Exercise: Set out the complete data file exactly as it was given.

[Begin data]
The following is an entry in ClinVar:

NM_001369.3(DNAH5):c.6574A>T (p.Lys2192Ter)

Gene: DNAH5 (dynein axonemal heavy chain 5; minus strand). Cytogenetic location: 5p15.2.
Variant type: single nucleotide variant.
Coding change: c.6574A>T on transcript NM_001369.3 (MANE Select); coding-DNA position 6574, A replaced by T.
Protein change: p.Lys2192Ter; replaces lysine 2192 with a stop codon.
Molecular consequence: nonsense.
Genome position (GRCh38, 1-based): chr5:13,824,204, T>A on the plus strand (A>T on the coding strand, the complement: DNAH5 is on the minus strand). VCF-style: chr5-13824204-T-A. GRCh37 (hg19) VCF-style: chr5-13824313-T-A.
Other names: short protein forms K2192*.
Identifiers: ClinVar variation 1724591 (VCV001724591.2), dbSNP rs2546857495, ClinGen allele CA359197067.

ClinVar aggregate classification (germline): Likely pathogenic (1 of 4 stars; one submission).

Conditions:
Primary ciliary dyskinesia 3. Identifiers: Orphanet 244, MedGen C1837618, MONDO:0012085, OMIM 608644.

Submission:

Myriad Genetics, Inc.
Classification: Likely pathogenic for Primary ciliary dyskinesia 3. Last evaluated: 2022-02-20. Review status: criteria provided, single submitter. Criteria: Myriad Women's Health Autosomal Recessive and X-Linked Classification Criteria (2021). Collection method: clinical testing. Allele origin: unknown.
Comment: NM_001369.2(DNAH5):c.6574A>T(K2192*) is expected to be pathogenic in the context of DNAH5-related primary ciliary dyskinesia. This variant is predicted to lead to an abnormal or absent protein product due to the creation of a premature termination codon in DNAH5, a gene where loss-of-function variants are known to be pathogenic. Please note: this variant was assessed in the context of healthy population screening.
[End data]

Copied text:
The following is an entry in ClinVar:

NM_001369.3(DNAH5):c.6574A>T (p.Lys2192Ter)

Gene: DNAH5 (dynein axonemal heavy chain 5; minus strand). Cytogenetic location: 5p15.2.
Variant type: single nucleotide variant.
Coding change: c.6574A>T on transcript NM_001369.3 (MANE Select); coding-DNA position 6574, A replaced by T.
Protein change: p.Lys2192Ter; replaces lysine 2192 with a stop codon.
Molecular consequence: nonsense.
Genome position (GRCh38, 1-based): chr5:13,824,204, T>A on the plus strand (A>T on the coding strand, the complement: DNAH5 is on the minus strand). VCF-style: chr5-13824204-T-A. GRCh37 (hg19) VCF-style: chr5-13824313-T-A.
Other names: short protein forms K2192*.
Identifiers: ClinVar variation 1724591 (VCV001724591.2), dbSNP rs2546857495, ClinGen allele CA359197067.

ClinVar aggregate classification (germline): Likely pathogenic (1 of 4 stars; one submission).

Conditions:
Primary ciliary dyskinesia 3. Identifiers: Orphanet 244, MedGen C1837618, MONDO:0012085, OMIM 608644.

Submission:

Myriad Genetics, Inc.
Classification: Likely pathogenic for Primary ciliary dyskinesia 3. Last evaluated: 2022-02-20. Review status: criteria provided, single submitter. Criteria: Myriad Women's Health Autosomal Recessive and X-Linked Classification Criteria (2021). Collection method: clinical testing. Allele origin: unknown.
Comment: NM_001369.2(DNAH5):c.6574A>T(K2192*) is expected to be pathogenic in the context of DNAH5-related primary ciliary dyskinesia. This variant is predicted to lead to an abnormal or absent protein product due to the creation of a premature termination codon in DNAH5, a gene where loss-of-function variants are known to be pathogenic. Please note: this variant was assessed in the context of healthy population screening.